Life After Layoff
With thousands of workers losing their jobs and unemployment rates on the rise (6.1% as of September), layoffs are an all-too-real fear for many women. But it needn’t be a career killer. These two women bounced back after getting the boot. When life gave them lemons, they made lemon martinis.
Stay positive. Regardless of the reason, losing your job can be a blow to your ego (not to mention your bank account). But it’s also a chance to reevaluate your career and try out a new direction. Amy Richter, of Scottsdale, Ariz., has survived two layoffs. The first was in 2001 when the tech bubble burst, and the second was late last year as the mortgage industry faced increasing uncertainty. “If at all possible, see being laid off as an opportunity to do something else,” she suggests.
Explore other options. If you’ve recently lost a job in the finance industry, why not consider switching sectors or starting a business? By branching out, you may discover less competition and more opportunities. After Amy left her job in the mortgage industry, she started researching medical and pharmaceutical companies, figuring that field might offer more stability. After digging around, she discovered several doctors in her area that “weren’t running their practice as a business” and needed someone to help with marketing. Instead of working for one doctor as an employee, she pitched the idea of working for several of them as a marketing consultant. They agreed. “I filed my LLC paperwork [last December] and I haven’t looked back since,” she says. Since then, Connect-MD has grown to include graphic design, Web design, and several other marketing staff.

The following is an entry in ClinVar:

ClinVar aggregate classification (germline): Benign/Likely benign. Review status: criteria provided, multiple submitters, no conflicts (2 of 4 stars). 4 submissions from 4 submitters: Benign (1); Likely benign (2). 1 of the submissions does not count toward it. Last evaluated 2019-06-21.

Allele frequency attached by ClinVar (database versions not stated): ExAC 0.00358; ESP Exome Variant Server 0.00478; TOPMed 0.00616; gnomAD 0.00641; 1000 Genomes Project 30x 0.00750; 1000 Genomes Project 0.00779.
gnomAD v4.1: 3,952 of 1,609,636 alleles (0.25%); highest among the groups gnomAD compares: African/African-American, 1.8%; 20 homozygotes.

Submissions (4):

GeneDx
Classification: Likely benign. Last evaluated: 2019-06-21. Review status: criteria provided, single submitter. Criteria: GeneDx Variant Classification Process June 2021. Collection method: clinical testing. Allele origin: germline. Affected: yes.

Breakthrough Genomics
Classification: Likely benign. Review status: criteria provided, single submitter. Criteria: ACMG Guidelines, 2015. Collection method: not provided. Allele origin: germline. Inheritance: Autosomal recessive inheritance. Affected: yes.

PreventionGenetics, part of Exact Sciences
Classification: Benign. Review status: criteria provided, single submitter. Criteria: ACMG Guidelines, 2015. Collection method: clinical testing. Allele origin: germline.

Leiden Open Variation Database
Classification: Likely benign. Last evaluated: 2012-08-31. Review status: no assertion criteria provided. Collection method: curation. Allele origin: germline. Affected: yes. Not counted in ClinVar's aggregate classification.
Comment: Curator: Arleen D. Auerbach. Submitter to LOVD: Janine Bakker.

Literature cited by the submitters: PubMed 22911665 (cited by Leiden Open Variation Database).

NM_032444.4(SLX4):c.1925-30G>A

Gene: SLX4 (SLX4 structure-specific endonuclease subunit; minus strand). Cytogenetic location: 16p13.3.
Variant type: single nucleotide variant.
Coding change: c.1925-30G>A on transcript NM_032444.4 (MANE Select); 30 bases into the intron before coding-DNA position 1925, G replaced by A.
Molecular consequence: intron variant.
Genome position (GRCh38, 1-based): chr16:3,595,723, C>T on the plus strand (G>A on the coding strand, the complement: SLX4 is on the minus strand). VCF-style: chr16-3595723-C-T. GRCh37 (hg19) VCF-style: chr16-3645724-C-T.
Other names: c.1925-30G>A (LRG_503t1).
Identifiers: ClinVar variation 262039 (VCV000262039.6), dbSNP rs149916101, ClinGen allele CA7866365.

Seek out your support system. Friends and family can help you deal with the emotional sting of getting laid off. Amy credits her circle of friends with helping her find the confidence to go into business during an uncertain time. “I had a lot of people who were plugging for me,” she says. “If you have that support and you can find that niche, go ahead and start your own company.” Of course, friends and family can also be a good resource for career advice and opportunities if you let them know you’re in the job market. When Mindy Rhiger, of St. Paul, Minn., lost her job as a young-adult librarian last April, her brother encouraged her to stay active in her field: “His advice was that gaps in employment are not a liability unless you didn’t do anything with your time. Employers want to hire people with initiative.” She applied to present at a conference for librarians, and by June, she had started a new job.
Optimize your online image. Employers are increasingly looking online for job applicants, so it helps to stay connected. Mindy beefed up her LinkedIn profile and looked for connections through the site. Like Amy, she was open to jobs fielding other industries. “I wanted to make sure that, despite looking outside of the field for employment, I would remain connected and hirable,” she explains. “I had been blogging about books and libraries at Propernoun.net for several years, and I doubled my efforts in both posting and promoting.” She found her current job at a science museum through an online job posting and says her library skills were easily transferable to the museum world. “I’m working with exhibits and concepts instead of books,” Mindy explains. “And I’ve been able to use a lot of my library/publishing contacts in my work at the museum.”